This becomes an issue if one wants to keep the existing AC hoses during the compressor swap. The existing hoses are very stiff and difficult to move from the area of their connection to the York compressor. The suction and discharge ports on the York exit horizontally from the compressor face. In contrast, the Ford AC mounting bracket mounts the compressor on a surface making about 45 degrees above the horizontal and the intake and suction ports of the JD head are bisecting that 45 degree plane and pointing to the passenger side of the engine. There is no Tube-O fitting approach for the Sanden compressor that conserves the fitting location plane of the original York compressor. New AC hoses fabricated locally have been quoted as $50 plus fittings or less each, so I will replace the hoses as well as the receiver/drier and the expansion valve in the course of the upgrade. The Sanden 8105,4628,7501 comes with a 6-groove 119 mm diameter pulley and bolts into the Ford bracket perfectly. The measured diameter of the crank pulley for the 7.5L poly-vee setup is 167 mm, so the drive ratio for the AC compressor is 1.4 times the crank speed.

The next phase is teardown and assembly. all parts are in hand so I hope to start the process within two weeks!
 
  #48  
Old 04-20-2018, 04:02 PM
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good info
 
  #49  
Old 04-20-2018, 06:08 PM
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nice writeup, thank you for the great detail and information, I am following this closely!


As I read the second paragraph, I was preparing to reply with a "you might want to find a serpentine setup off an EFI engine with a 6PK drive belt to drive your alternator etc" - but you were already onto that!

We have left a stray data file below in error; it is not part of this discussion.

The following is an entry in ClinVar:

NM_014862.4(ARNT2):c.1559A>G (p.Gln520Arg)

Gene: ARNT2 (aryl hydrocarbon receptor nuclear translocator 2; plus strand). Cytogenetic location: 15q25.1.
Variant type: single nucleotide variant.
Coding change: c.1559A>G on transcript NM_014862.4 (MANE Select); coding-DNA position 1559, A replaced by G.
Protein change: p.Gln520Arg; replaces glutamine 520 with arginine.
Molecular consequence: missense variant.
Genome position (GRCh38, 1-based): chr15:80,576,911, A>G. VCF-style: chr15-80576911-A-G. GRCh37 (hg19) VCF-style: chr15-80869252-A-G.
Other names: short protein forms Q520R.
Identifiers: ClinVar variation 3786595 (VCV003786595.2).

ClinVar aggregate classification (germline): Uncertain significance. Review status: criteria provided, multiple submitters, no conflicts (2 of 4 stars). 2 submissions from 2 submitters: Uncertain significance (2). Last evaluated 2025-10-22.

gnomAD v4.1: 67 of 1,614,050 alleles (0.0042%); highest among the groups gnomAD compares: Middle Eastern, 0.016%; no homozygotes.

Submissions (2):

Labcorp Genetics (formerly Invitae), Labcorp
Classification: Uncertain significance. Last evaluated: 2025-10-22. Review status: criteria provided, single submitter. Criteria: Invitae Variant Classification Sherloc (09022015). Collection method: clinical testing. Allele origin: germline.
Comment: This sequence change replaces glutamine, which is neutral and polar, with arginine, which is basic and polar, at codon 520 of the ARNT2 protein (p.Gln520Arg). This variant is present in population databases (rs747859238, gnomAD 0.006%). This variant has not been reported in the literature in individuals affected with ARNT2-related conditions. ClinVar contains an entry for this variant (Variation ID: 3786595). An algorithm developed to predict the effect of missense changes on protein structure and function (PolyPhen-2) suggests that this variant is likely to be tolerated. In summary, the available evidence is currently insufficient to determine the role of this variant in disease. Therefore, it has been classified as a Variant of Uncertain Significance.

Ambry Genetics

I have a 92 E350 van with motorhome conversion, and the 7.5 EFI engine. I removed the engine driven cooling fan,drove it around a little bit, and just the reduction in noise would make the electric fan conversion worthwhile I think. Then reading those figures you published regarding parasitic hp losses associated with driving the fan has me convinced this is a good idea. Like your vehicle, mine has the typically cramped engine compartment, which is prone to heat buildup. No doubt the engine driven fan helps in this regard. So removing it would necessitate some other form of cooling in and around the engine. I am thinking of using a pair of OEM fans, similar to the Winstar ones you used (Australian Ford Falcon, I think they are the same fans as the Winstar) to take care of radiator cooling duties. But for the engine compartment, I am thinking of a couple of 12V bilge blowers, something like this:
Amazon Amazon

They are only rated at 90 cfm, but can be ducted with cold air from under the front bumper, and then maybe one either side pumping air down the side of the engine, perhaps through a diffuser would do the job? I have a K type temperature sensor/meter, so I might take some readings from the doghouse area, to see what sort of heat we are having to deal with.
 
  #50  
Old 04-20-2018, 07:35 PM
FrankGRUN
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Conrod, it appears that strange minds think alike! I remain concerned about airflow through the engine compartment. I have been implementing two prospective solutions. The first I discussed briefly in this thread, namely controlling the air circuit but forcing all frontal air through the radiator and then closing off the hot air return circuit from behind the radiator that then moves forward under the radiator and bumper assembly for reentry in the radiator stream. Those comments , of course, were directed at BTU removed by the radiator for cooling. The other aspect of this control, which involves putting a semi-flexible splash shield from the end of the air dam to the end edge of the front crossmember, is to generate a low pressure area to help draw air through and out of the engine compartment. To do this, I have ended the shield with a 2.5" gap between the bottom surface of the crossmember and the edge of the the end of the splash shield. The shield is also fully open to the wheel wells. This essentially closes off the exit air path below the radiator and the front of the engine block forcing air to specific locations. Both of these areas are at significantly lower pressure than the engine compartment area at the outlet of the fans. My preliminary measurements give 0.5 inches of water pressure in the engine compartment at 50 mph, minus 0.3 inches in the wheel wells and minus 0.2 inches at the end of the splash shield or engine tray. I'll have better numbers when I complete this changeover, but the principle is clear, make certain the engine bay is no hotter than the air exiting the radiator by using aerodynamics to move the air.